Allo.com is an Indian company trying to break into the Raspberry Pi audiophile market. They recently sent me a selection of the boards to try out. I’ve not quite gotten around to it yet – I’ve been too busy with Pi Wars and rehearsals for Cloud – however, I’ve just come across this review for their Boss DAC board. It’s a great review and highlights the good, and not-so-good, points about the board and compares it to some of the higher-end boards on the market. Take a look at the review here.
I’ve been waiting for this for a while: a laptop using the official 7″ screen for display. Surferboy has uploaded 3D printing files for this project which uses a Pi 3, a Rii keyboard and the official display which is a mini-laptop perfect for taking with you. All it really needs is a battery to make it fully portable! Take a look at the files on Thingiverse.
Cat Lamin is holding another one of her wonderful Coding Evenings in Twickenham on 24th March. The event takes place at Stokes and Moncreiff on Richmond Road from 6.30-9.30pm.
Coding Evenings are aimed at both teachers and community members and seek to join the two sides of the coin up in support of teaching coding as part of the new Computing Curriculum. Food and drink will be available to purchase (the venue is a pub!) and Cat is expecting to be able to hold some micro workshops for those attending.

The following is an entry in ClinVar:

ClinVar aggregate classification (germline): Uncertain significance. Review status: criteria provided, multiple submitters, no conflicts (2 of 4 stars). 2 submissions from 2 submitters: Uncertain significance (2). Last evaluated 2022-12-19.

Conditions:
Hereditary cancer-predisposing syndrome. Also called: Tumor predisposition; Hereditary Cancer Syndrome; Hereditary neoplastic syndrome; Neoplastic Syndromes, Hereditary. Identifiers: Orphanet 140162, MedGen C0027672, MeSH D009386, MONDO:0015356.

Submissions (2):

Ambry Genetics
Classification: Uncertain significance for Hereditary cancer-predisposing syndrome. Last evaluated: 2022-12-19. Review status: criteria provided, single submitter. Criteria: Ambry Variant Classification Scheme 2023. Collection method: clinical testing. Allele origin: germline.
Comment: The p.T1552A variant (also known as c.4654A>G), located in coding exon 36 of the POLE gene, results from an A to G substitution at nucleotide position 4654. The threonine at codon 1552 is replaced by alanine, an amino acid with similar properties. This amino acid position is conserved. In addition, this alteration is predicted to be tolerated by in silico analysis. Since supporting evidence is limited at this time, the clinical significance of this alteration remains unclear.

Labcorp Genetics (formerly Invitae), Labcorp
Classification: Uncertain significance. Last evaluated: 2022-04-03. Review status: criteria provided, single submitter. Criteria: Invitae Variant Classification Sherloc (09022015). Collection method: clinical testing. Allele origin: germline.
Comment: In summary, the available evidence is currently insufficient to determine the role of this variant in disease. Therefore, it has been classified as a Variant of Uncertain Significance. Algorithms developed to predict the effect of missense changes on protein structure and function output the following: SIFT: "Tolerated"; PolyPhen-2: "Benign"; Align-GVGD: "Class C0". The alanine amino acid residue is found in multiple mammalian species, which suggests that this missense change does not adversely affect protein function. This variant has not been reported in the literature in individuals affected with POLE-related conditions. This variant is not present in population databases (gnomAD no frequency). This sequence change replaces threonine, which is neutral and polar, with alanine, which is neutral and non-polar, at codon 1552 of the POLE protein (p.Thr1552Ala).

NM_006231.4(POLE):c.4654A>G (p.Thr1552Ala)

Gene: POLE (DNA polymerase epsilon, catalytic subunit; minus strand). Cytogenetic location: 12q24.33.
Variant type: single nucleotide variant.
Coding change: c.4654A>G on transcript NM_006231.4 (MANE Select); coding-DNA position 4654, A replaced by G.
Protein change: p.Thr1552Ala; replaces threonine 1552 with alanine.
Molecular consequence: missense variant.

Please get your (free) tickets from Eventbrite to let Cat know you’re planning to come along!
Recently, the Maketronix Alarm kit was fully-funded on IndieGoGo. It is an add-on board and sensor for the Raspberry Pi that allows you to put together your own movement-activated alarm system. It comes with educational material that can be used in the classroom.
Finding that the material doesn’t use the (much easier) GPIO Zero, Richard Hayler set about writing his own GPIO Zero version of the software. Take a look at Richard’s post here and his code on GitHub here.
Over at The MagPi, they’ve posted a review of the Pimoroni Pan-Tilt HAT. It’s an add-on board kit for the Raspberry Pi which comes with the HAT itself, two servos and an articulated arm that sits on top of the HAT and holds a Raspberry Pi Camera Module. Read the review here.
The R-MONO Lab is a ‘recreational club’ based in Hamamatsu, Japan. They’ve taken a Raspberry Pi 3 and put it inside a Roland K-25m, a tiny MIDI keyboard and called it the S³-6R. Snappily named, it has the following features:
- Original-Uniq Phase Control and Phase Modulation Synthesis (αα-Phase Modulation)
Also features envelope generator and LFO dedicated for phase modulation.
- High-Resolution (24bit/96kHz), 6-Polyphonic
(5-Polyphonic when using Super Oscillators)
- Oscillator types (including Noise)
- Phase Mutator
- Pre / Post Clipper
You can read more about it on their Tumblr blog and see a video of some of the demo sounds below (and yes, it is silent to start with). They’re not, unfortunately, planning on releasing schematics and software to the public (booo) but it is a pretty nifty project.